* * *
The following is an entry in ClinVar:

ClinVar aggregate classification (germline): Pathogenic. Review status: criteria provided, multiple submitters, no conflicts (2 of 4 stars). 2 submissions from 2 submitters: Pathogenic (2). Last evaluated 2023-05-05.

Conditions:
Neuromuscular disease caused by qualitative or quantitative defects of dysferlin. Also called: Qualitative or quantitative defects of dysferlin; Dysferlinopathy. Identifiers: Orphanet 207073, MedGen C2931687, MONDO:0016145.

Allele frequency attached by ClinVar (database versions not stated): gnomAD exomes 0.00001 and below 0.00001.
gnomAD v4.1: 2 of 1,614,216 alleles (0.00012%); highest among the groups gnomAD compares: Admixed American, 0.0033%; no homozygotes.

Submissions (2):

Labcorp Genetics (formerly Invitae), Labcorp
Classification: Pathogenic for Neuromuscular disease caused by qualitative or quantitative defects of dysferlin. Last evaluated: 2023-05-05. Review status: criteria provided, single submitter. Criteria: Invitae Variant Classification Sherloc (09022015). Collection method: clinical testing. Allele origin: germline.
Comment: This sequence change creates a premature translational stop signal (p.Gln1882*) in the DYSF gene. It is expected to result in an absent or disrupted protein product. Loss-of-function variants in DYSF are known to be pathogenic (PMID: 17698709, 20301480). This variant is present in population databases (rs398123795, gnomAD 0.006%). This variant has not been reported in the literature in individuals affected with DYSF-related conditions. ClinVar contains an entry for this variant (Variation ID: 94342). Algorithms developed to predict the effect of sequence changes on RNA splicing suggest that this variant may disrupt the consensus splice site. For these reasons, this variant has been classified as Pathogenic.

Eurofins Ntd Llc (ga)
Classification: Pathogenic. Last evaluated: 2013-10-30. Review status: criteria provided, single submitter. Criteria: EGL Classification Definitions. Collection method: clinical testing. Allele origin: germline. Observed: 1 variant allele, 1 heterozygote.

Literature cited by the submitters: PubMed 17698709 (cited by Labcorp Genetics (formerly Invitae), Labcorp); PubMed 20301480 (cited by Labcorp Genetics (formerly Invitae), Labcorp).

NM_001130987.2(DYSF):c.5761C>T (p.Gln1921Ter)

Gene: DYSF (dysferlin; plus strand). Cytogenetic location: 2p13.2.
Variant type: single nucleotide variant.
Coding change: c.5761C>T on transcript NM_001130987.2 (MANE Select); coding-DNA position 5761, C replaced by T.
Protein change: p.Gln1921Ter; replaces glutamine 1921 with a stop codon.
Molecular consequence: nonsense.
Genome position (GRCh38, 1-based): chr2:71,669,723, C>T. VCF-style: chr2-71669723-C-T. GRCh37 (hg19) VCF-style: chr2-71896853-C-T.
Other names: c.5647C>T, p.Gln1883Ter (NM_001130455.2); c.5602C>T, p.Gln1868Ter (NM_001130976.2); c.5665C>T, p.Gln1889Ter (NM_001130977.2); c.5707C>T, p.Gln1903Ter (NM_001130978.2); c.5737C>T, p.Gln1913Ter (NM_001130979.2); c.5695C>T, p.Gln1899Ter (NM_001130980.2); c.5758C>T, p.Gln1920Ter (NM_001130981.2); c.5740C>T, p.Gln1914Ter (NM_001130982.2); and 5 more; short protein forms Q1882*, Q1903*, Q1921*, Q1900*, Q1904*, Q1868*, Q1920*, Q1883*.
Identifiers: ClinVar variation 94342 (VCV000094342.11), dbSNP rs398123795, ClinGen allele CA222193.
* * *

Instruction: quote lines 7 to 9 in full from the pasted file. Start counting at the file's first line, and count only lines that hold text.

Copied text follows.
Submissions (2):

Labcorp Genetics (formerly Invitae), Labcorp
Classification: Pathogenic for Neuromuscular disease caused by qualitative or quantitative defects of dysferlin. Last evaluated: 2023-05-05. Review status: criteria provided, single submitter. Criteria: Invitae Variant Classification Sherloc (09022015). Collection method: clinical testing. Allele origin: germline.